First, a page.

DOW Seeks Info in Two Blatant Poaching Cases
The Colorado Division of Wildlife (DOW) is asking for help with recent big game poaching incidents in northwest Colorado.
The first incident occurred the night of Saturday, Jan. 21 about midnight. A large bull elk was shot on Highway 64, near mile marker 2, south of the town of Dinosaur. The animal's head was removed and the rest of the elk was left to rot at the side of the road.
In another blatant poaching incident, two bull elk were killed illegally in the Wild Mountain area along the Utah border and near Dinosaur National Monument. The elk's antlers were removed and the carcasses were tossed in a pile under a tree and went to waste. Investigating officers believe this crime likely occurred in mid to late December.
Wildlife officers are hopeful that someone traveling through either of these areas may have seen some suspicious activity. It is also possible that someone overheard another person talking about these crimes.
If anyone has any information regarding these big game poaching incidents, please call the Meeker DOW Office at (970) 878-6090 or call the Operation Game Thief (OGT) hotline toll-free at 1(877) COLO-OGT (1-877-265-6648).
OGT pays cash rewards to people that provide information leading to an arrest or citations being issued in wildlife cases. OGT allows callers to remain anonymous and tipsters are not required to testify in court.
Information received in these cases may also qualify under the DOW's TIP (Turn in Poachers) program. TIP allows a caller to receive preference points or a license to hunt in the area where the poaching incidents occurred. These crimes occurred in premier game management units (GMU 10 and 1, respectively) so a TIP caller could receive a rare opportunity to hunt these special units. Under the TIP program a caller would be required to give their name and testify in the event of a court case.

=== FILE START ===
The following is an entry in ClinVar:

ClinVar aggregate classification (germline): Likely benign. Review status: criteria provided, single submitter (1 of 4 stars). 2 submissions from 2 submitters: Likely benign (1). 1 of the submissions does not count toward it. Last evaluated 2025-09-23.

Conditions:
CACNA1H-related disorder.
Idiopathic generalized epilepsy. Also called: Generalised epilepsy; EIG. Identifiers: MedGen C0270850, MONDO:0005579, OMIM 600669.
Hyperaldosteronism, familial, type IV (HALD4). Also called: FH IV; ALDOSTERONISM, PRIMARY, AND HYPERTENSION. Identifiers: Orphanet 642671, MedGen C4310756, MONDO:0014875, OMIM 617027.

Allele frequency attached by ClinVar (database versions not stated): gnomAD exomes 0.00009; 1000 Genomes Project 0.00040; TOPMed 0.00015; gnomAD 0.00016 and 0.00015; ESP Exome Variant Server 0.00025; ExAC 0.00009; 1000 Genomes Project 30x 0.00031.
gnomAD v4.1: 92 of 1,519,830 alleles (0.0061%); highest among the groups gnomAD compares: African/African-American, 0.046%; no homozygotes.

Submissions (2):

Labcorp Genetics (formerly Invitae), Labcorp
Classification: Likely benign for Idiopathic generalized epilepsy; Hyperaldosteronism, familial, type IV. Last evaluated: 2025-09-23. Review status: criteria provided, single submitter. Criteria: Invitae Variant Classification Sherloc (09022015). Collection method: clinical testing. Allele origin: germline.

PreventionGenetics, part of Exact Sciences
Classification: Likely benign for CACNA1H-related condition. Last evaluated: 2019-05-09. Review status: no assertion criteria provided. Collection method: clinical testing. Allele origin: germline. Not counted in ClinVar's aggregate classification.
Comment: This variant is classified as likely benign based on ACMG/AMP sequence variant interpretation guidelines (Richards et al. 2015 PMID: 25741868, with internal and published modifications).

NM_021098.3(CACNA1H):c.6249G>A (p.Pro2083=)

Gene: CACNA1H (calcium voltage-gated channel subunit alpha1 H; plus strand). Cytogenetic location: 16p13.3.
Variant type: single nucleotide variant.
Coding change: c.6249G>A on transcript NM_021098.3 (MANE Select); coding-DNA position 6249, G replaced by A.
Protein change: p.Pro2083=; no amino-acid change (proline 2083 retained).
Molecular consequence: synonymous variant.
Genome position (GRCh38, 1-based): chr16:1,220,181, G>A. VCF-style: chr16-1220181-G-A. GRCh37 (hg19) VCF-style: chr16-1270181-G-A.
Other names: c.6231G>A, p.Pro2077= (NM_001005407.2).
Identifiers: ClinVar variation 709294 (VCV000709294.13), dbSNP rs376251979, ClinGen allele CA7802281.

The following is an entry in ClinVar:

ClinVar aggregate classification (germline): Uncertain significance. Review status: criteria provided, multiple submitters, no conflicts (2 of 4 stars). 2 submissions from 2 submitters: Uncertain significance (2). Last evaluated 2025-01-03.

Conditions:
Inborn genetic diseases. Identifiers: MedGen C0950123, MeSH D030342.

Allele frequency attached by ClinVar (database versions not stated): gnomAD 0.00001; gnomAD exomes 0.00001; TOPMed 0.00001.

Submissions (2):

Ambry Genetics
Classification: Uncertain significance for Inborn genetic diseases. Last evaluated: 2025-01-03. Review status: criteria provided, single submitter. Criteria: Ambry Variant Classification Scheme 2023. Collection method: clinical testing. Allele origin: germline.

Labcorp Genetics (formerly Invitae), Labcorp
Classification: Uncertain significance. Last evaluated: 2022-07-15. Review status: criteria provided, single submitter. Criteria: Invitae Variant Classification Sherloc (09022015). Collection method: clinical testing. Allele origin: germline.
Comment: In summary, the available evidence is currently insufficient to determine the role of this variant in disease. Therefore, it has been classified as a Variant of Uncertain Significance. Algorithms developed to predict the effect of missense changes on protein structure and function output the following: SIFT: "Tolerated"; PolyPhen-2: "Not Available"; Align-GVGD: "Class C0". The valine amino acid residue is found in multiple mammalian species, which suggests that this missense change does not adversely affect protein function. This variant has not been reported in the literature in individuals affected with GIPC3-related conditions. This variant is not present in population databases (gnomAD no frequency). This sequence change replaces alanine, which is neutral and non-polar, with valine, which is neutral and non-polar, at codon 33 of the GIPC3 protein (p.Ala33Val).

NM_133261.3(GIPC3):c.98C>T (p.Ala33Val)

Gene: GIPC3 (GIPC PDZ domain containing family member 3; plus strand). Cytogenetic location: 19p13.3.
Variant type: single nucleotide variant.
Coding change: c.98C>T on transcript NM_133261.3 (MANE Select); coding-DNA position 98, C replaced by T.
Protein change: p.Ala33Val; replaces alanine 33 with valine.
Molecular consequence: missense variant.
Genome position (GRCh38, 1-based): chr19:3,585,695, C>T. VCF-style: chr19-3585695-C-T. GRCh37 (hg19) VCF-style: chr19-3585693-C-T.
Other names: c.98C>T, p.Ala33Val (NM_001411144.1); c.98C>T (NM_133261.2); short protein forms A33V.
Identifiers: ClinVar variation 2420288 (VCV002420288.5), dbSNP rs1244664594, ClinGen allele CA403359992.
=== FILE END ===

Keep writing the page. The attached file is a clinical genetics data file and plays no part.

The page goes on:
The winter months typically see an increase in poaching activity because snow pushes animals into valleys, near communities, and along roadways. The incredibly majestic animals that can outsmart even the most skilled hunters season after season are much more vulnerable as they seek out available food during the winter.
Officers offer the following reminders for anyone who sees suspicious activity:
* Notify the DOW as soon as possible. Call OGT at 1-877-265-6648 or contact the local DOW office. The sooner information is received the more likely the perpetrator is to be caught.
* Take note of the time the incident occurred and the exact location. GPS coordinates are the best option, but buildings, mile markers, guard rails, fences, and other landmarks can help officers quickly find locations.
* Write down a detailed description of vehicles you see in the area. License plate numbers are the best way to find a vehicle, but also note the make, model, and color. Also look for two-door or four-door, camper shell or trailer, and any identifiable bumper stickers or dents.
* Get a good description of the suspect or suspects. What are they wearing? Do they walk with a limp or smoke or have a jacket with a strange logo on it?
* Remember, no wildlife crime is worth being injured or killed. Observe from a distance and never confront someone who is committing a crime.